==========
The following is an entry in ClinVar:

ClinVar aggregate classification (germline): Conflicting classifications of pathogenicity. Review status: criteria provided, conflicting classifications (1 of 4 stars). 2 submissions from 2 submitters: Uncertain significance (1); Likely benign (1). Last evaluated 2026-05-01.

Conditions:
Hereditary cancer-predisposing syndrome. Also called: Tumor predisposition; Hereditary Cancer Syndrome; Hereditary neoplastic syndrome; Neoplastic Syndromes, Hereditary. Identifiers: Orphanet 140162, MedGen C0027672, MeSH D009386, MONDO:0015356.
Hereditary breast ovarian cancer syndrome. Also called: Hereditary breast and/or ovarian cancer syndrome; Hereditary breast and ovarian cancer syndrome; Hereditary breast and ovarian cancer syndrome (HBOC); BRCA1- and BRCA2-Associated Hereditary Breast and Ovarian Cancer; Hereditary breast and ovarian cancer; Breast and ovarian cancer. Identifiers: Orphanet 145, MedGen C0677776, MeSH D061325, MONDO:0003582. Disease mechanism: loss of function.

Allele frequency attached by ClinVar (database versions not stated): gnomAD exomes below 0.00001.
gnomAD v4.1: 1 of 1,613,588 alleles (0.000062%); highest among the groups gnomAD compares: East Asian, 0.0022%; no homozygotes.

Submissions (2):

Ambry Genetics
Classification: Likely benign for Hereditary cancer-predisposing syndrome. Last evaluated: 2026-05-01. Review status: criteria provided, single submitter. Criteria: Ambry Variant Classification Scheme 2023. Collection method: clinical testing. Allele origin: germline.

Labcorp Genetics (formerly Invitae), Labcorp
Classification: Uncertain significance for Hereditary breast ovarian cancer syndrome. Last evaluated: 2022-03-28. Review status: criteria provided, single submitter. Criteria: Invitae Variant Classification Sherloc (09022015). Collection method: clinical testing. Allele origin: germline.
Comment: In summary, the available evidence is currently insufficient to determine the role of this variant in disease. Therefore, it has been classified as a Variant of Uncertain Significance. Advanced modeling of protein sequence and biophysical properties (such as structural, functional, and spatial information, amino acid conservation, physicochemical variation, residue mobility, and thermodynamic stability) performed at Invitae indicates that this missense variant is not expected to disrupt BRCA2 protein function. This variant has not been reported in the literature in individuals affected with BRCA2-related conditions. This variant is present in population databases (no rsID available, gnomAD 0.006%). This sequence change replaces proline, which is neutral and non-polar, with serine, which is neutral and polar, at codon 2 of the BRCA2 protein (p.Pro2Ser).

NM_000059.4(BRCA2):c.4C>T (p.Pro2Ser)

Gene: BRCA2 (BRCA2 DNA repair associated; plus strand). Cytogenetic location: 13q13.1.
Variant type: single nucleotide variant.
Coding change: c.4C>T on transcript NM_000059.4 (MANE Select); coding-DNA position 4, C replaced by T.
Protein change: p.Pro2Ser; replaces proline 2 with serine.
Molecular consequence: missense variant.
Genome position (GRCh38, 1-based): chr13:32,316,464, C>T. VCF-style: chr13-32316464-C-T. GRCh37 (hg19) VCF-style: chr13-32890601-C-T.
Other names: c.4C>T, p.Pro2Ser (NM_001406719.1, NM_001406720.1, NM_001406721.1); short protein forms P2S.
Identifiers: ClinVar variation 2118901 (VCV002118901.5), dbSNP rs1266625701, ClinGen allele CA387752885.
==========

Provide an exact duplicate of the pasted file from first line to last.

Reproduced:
The following is an entry in ClinVar:

ClinVar aggregate classification (germline): Conflicting classifications of pathogenicity. Review status: criteria provided, conflicting classifications (1 of 4 stars). 2 submissions from 2 submitters: Uncertain significance (1); Likely benign (1). Last evaluated 2026-05-01.

Conditions:
Hereditary cancer-predisposing syndrome. Also called: Tumor predisposition; Hereditary Cancer Syndrome; Hereditary neoplastic syndrome; Neoplastic Syndromes, Hereditary. Identifiers: Orphanet 140162, MedGen C0027672, MeSH D009386, MONDO:0015356.
Hereditary breast ovarian cancer syndrome. Also called: Hereditary breast and/or ovarian cancer syndrome; Hereditary breast and ovarian cancer syndrome; Hereditary breast and ovarian cancer syndrome (HBOC); BRCA1- and BRCA2-Associated Hereditary Breast and Ovarian Cancer; Hereditary breast and ovarian cancer; Breast and ovarian cancer. Identifiers: Orphanet 145, MedGen C0677776, MeSH D061325, MONDO:0003582. Disease mechanism: loss of function.

Allele frequency attached by ClinVar (database versions not stated): gnomAD exomes below 0.00001.
gnomAD v4.1: 1 of 1,613,588 alleles (0.000062%); highest among the groups gnomAD compares: East Asian, 0.0022%; no homozygotes.

Submissions (2):

Ambry Genetics
Classification: Likely benign for Hereditary cancer-predisposing syndrome. Last evaluated: 2026-05-01. Review status: criteria provided, single submitter. Criteria: Ambry Variant Classification Scheme 2023. Collection method: clinical testing. Allele origin: germline.

Labcorp Genetics (formerly Invitae), Labcorp
Classification: Uncertain significance for Hereditary breast ovarian cancer syndrome. Last evaluated: 2022-03-28. Review status: criteria provided, single submitter. Criteria: Invitae Variant Classification Sherloc (09022015). Collection method: clinical testing. Allele origin: germline.
Comment: In summary, the available evidence is currently insufficient to determine the role of this variant in disease. Therefore, it has been classified as a Variant of Uncertain Significance. Advanced modeling of protein sequence and biophysical properties (such as structural, functional, and spatial information, amino acid conservation, physicochemical variation, residue mobility, and thermodynamic stability) performed at Invitae indicates that this missense variant is not expected to disrupt BRCA2 protein function. This variant has not been reported in the literature in individuals affected with BRCA2-related conditions. This variant is present in population databases (no rsID available, gnomAD 0.006%). This sequence change replaces proline, which is neutral and non-polar, with serine, which is neutral and polar, at codon 2 of the BRCA2 protein (p.Pro2Ser).

NM_000059.4(BRCA2):c.4C>T (p.Pro2Ser)

Gene: BRCA2 (BRCA2 DNA repair associated; plus strand). Cytogenetic location: 13q13.1.
Variant type: single nucleotide variant.
Coding change: c.4C>T on transcript NM_000059.4 (MANE Select); coding-DNA position 4, C replaced by T.
Protein change: p.Pro2Ser; replaces proline 2 with serine.
Molecular consequence: missense variant.
Genome position (GRCh38, 1-based): chr13:32,316,464, C>T. VCF-style: chr13-32316464-C-T. GRCh37 (hg19) VCF-style: chr13-32890601-C-T.
Other names: c.4C>T, p.Pro2Ser (NM_001406719.1, NM_001406720.1, NM_001406721.1); short protein forms P2S.
Identifiers: ClinVar variation 2118901 (VCV002118901.5), dbSNP rs1266625701, ClinGen allele CA387752885.